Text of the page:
• Hi: There are no stupid questions 🙂
      Regarding you question, the main issue, regarding at least the ESP826, is that NodeRed is used to convert the MQTT protocol to the WebSockets protocol used by the That is one of the purposes, but other purposes are also for the isolation, that means that communicates with a server (NodeRed) and not volatile devices that come and go. And also NodeRed can be used to add logic and calculation for the input data before publishing it to freeboard.
      But of course, NodeRed is not mandatory.
      I hope that the answer clarified your question.

  6. I do encounter a strange behavior of Freeboard on my local server, it allows only 1 data source, once I have finish adding the second datasource the first one stop update, by the way I’m using freeboard with nginx and I have to specify the user “root” in the nginx.conf file.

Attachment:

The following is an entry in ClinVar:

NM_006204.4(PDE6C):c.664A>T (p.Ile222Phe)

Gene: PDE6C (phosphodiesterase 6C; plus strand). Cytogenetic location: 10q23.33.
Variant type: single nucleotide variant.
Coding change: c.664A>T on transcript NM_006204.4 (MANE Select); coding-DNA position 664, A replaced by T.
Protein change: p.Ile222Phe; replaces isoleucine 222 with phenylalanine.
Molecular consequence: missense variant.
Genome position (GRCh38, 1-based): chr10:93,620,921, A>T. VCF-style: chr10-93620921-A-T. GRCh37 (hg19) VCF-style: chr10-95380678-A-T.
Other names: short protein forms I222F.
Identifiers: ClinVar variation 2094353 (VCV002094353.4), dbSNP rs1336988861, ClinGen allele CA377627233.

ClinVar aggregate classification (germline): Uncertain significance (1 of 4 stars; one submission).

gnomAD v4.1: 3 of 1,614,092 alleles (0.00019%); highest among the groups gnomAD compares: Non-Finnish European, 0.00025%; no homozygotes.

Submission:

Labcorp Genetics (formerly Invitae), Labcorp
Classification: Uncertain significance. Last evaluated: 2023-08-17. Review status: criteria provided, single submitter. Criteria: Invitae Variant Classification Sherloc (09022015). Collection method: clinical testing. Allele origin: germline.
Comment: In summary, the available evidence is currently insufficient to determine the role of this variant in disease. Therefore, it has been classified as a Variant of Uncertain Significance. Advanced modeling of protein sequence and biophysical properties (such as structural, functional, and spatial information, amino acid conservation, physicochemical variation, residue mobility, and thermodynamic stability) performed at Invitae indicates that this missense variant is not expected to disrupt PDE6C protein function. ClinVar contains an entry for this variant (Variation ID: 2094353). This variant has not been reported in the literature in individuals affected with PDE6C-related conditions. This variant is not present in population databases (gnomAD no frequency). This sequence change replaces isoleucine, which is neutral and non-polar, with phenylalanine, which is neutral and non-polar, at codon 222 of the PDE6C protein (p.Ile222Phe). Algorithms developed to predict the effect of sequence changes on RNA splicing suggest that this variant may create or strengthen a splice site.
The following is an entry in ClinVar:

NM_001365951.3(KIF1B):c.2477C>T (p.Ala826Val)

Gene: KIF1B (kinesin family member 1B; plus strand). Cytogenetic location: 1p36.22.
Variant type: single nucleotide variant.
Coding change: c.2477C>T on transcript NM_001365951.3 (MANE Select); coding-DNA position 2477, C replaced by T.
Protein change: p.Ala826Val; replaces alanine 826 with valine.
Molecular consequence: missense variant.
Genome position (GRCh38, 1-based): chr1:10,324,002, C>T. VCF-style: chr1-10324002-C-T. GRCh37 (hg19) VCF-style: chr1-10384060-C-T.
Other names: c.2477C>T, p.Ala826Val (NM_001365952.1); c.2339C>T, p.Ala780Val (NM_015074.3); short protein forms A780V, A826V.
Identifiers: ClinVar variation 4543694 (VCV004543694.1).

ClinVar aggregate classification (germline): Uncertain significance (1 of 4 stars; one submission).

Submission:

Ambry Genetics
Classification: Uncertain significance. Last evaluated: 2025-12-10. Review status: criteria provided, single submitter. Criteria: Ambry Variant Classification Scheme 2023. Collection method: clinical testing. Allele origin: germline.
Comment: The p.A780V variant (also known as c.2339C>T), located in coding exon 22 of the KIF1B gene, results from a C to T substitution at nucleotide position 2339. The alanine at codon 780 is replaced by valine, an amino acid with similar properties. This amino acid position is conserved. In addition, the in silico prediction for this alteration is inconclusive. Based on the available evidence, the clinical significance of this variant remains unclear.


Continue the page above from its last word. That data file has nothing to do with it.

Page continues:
Any Idea what has happen?

    • Hi:

      Sorry, no idea 🙂 But I believe that I had the same issue, with Apache, and saving the Dashboard and accessing it directly after a restart of the web server did the trick.
      Not sure.
      I had my freeboard dashboard running on hosted VPS, but the company went bust and I’ve lost my dashboards. So right now I have no way to easily test.
      Ohh, also after adding the second datasource close the browser and try again, it might help.

      • Thanks will try your trick… No wonder why I could not get thru the first landing page of and nobody at freeboard seem to read my email.



  7. Pingback: Frameworks | Redlab

  8. hello
    Great idea but I can’t follow your install instructions on windows!